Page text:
In honor of Veterans Day tomorrow, a veteran’s panel was held at Central Washington University in the Student Union and Recreation Center Pit. Four individuals spoke about their military experience. They were all CWU students who served in the military.
I wasn’t really sure what I expected when I first heard about the panel. I had heard veterans talk before in school but for the most part they were older and talked about wars I had only read about in text books in history class. To say it was surprising to see people who were close to my age talk about how hard it was to transition between the military and civilian life would be an understatement. I think there’s this idea in our society that veterans are strong and capable individuals. It’s almost like we all think ‘of course veterans would be okay, why wouldn’t they be?’ And they are strong and capable but I think there’s this idea that they’ll be okay no matter what. When in reality, everyone needs help once in a while–even the strongest individuals.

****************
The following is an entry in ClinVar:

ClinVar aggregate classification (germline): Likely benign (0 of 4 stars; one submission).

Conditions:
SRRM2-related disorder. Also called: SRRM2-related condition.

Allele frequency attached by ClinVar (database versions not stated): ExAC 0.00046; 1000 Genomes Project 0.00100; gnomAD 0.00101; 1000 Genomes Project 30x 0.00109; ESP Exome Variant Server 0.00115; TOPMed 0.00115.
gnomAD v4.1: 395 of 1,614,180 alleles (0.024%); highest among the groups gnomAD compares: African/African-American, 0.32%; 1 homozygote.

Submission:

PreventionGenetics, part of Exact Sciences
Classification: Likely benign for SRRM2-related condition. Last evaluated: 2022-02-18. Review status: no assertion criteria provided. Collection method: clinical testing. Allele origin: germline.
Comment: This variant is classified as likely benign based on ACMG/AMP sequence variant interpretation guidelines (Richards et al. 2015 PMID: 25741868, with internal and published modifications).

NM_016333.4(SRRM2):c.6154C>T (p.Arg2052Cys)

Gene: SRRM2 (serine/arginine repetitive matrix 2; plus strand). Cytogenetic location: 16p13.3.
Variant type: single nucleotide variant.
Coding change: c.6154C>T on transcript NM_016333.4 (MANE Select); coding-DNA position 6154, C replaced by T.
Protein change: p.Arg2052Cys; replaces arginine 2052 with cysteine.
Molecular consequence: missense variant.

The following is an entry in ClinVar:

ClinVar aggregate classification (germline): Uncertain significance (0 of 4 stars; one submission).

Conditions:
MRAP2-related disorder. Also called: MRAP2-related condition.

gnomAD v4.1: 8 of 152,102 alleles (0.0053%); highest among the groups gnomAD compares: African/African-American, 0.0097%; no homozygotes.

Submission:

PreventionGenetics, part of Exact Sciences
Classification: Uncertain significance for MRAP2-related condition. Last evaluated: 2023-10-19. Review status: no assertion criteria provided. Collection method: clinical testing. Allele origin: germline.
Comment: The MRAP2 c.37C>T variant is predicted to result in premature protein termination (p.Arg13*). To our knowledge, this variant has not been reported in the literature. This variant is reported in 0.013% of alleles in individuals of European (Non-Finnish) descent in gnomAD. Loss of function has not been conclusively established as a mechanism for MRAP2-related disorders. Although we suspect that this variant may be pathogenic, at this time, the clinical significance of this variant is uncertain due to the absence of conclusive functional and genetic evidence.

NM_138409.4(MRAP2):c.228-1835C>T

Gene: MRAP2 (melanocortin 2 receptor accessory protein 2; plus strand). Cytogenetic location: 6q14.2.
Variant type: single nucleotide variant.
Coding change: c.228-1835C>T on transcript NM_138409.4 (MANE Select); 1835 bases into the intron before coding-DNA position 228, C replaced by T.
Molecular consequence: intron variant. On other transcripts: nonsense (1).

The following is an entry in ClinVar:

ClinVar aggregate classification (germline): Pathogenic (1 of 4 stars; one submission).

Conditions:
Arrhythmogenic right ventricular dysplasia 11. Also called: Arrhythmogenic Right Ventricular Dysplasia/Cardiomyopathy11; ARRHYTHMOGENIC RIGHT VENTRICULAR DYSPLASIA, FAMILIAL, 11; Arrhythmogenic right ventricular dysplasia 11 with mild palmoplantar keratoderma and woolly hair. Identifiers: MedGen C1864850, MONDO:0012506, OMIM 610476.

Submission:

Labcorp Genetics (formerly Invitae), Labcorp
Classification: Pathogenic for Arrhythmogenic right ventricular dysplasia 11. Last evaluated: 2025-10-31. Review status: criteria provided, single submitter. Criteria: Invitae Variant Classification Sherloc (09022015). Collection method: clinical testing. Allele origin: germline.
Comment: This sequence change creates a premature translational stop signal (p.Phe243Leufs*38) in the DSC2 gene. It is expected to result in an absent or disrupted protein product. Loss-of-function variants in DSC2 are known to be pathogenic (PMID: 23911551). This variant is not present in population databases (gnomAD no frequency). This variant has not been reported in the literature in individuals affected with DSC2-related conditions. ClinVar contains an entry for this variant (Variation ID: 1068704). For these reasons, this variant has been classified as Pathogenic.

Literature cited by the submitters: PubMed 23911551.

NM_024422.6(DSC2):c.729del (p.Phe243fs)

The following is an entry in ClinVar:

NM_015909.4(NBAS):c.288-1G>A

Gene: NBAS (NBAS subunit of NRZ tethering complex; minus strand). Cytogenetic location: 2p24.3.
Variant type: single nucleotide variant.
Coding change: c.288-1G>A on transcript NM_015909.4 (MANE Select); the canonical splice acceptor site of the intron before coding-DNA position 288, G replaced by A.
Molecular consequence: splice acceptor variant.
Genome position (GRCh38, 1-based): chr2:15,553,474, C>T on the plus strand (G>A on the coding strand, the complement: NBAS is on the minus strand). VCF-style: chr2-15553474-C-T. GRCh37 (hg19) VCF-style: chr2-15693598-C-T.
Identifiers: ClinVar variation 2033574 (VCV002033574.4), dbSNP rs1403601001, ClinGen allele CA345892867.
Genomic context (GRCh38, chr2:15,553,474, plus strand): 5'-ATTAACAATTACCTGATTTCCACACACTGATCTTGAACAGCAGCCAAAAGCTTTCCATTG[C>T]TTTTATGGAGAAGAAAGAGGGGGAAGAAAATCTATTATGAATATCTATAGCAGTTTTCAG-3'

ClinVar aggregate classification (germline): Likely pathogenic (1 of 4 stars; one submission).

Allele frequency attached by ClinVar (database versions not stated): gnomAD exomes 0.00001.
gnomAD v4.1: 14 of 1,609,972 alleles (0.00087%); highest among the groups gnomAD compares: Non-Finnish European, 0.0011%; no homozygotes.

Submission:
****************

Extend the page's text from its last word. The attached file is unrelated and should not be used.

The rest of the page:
Two students said the panel was hard to do because opening up to people is difficult and they both said the experiences they felt were hard to convey to people who had never gone through the military. I think it’s important to start a dialogue on what veterans feel and how they can transition smoothly in college and it definitely helped me understand them and what they are going through.
One student in the audience asked how people who aren’t veterans could make their lives easier and I felt this was a great question to ask them because it gives us a chance to make CWU a better place for everyone and make everyone feel welcome. The veterans answered that patience and support are two of the most important things to help them transition more smoothly.
I didn’t realize how difficult it is for a veteran to find a job after getting out of the service. One student spoke about how even if he had experience for a job, he would need a degree. Additionally, I learned there was a federally mandated program for military members before they get out to help them transition but as one student said, it wasn’t very helpful and no one took it very seriously. One student veteran spoke on how alone he felt because no one (except veterans) really understand what it’s like to go through the experiences he had gone through.
The students were all different ages as well so it gave everyone listening a broad view of what veterans feel and go through on a daily basis. It allowed all of us in the audience to understand the hardships veterans feel. I hope everyone felt like they could understand student veterans just a little bit better and can help them if they ever need help.